"How could it happen to our Congressman?" Stutzman said. "There is very little trust right now across the country with Washington."
If Stutzman and Reed are ahead of most of their fellow freshmen, then Texas Republican Blake Farenthold is a little behind.
The House won't swear-in Farenthold Tuesday. In fact, he might not even get sworn-in come January. It may not even be fair to call him a representative-elect. Yet.
Twenty-eight-year veteran Rep. Solomon Ortiz (D-TX) hasn't yet conceded to Farenthold. And Farenthold now holds a narrow, 797 vote margin over Ortiz. But Farenthold says election officials just unearthed a few more ballot boxes.
"I get nervous every time my phone vibrates," Farenthold said.
Farenthold is one of eight members who are a part of the CFDIWTRHNYBD. Or, as the House Administration Committee put it, "Candidates from Districts In Which the Results Have Not Yet Been Determined."
"They ought to call us the contested race caucus," Farenthold joked. "I think we need to at least get together and have a cup of coffee and commiserate."
The House Administration Committee always allows candidates from "undecided races" to come to Washington for their orientation. But you never know. Being in the orientation doesn't guarantee success the board of elections.
However, there is one bright spot for those who finally emerge victorious in drawn-out races: choice office space.
In 2006, Rep. Harry Mitchell (D-AZ) secured a rare office in the sought-after Rayburn House Office Building after finally defeating former-Rep. JD Hayworth (R-AZ). Hayworth didn't concede until December, long after the other freshmen snapped up all the available offices. So Hayworth's was the only office left. And Mitchell snared some cool Congressional digs.
With his seniority, Ortiz occupies an office suite on the first floor of Rayburn. And Farenthold says if the race gets drawn-out long enough, he could wind up in Ortiz's. Farenthold calls that the "one up side."
Of course, Farenthold might not get any office at all. Because there's a chance he might not become a Member of Congress.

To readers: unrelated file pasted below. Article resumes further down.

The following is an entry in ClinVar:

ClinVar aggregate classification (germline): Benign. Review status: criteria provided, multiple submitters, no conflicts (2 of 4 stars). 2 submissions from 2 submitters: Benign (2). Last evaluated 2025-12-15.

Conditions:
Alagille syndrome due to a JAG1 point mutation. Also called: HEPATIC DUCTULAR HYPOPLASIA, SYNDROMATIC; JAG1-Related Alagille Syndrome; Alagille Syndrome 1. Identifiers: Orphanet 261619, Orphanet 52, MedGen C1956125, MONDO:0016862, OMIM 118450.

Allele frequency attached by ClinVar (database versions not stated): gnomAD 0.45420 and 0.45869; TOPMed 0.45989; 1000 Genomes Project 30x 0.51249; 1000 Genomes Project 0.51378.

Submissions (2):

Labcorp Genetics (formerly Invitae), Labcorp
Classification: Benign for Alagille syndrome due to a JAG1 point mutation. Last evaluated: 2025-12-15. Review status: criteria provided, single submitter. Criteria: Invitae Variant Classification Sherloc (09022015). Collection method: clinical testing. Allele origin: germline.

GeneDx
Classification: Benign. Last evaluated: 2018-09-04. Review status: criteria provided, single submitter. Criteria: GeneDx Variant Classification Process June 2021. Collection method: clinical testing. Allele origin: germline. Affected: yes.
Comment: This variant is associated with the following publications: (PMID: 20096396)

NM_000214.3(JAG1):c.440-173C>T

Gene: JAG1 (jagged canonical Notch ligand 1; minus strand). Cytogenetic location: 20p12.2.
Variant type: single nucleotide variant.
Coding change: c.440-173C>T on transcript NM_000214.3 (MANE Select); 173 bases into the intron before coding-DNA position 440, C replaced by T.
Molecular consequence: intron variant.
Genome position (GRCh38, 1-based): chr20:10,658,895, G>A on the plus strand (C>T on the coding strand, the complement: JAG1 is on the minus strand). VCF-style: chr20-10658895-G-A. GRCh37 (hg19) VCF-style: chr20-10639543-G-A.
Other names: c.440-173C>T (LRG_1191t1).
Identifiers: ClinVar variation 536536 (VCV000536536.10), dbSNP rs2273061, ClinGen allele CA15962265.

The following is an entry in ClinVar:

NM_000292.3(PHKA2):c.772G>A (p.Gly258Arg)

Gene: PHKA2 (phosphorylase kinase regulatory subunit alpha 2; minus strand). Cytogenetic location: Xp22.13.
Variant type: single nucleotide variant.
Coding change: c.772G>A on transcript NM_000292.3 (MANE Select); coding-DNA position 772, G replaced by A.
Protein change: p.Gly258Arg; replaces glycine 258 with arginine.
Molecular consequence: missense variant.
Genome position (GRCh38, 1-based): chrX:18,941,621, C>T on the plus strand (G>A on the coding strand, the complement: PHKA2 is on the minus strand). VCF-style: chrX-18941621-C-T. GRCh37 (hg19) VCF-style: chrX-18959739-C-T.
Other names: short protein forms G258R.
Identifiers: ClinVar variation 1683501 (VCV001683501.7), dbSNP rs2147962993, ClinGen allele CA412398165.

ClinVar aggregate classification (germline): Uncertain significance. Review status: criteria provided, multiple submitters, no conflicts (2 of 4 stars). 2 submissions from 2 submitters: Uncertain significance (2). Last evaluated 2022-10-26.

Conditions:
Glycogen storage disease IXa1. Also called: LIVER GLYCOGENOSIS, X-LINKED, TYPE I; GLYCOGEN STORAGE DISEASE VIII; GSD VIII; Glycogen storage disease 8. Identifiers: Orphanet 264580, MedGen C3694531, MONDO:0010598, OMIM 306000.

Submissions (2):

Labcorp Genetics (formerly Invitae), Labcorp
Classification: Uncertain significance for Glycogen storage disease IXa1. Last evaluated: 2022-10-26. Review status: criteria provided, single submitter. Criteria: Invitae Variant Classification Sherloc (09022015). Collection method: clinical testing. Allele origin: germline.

And that proved to be the biggest challenge on Sunday: figuring out who was going to be a Member of Congress and who is not.
Back at L'Enfant Plaza, journalists waltzed up to hotel staff, introduced themselves and asked what district they would be representing.
Congressional aides welcomed journalists to the hotel and directed them to a desk to pick up their room keys.
With such a gigantic class, it's hard to keep everyone straight. Which is why the House Administration panel distributed copies of the New Member Pictorial Directory. Just a few years ago, this was known in Congressional parlance as the "facebook."
In other words, the House Administration Committee has a lot in common with the Winklevoss twins from "The Social Network."
But with close to 100 freshmen members, the New Member Pictorial Directory is basically the bible. And when a new "Congressional-looking" face walked in the door, everyone rifled through their copy to match the person with a picture in the booklet.
At one point, a particular Republican freshman approached me and inquired if the African American man surrounded by several journalists was Rep.-elect Tim Scott (R-SC). Scott is one of two black members of the GOP freshman class. The House Republican Conference hasn't had an African American member since 2003.
"I'd really like to meet Scott," the Republican said.
I told him the interview subject in question was not Tim Scott, but Rep.-elect Cedric Richmond (D-LA), an African American freshman from New Orleans.
"Oh," said the Republican.
Who then walked away.
Without introducing himself to Richmond.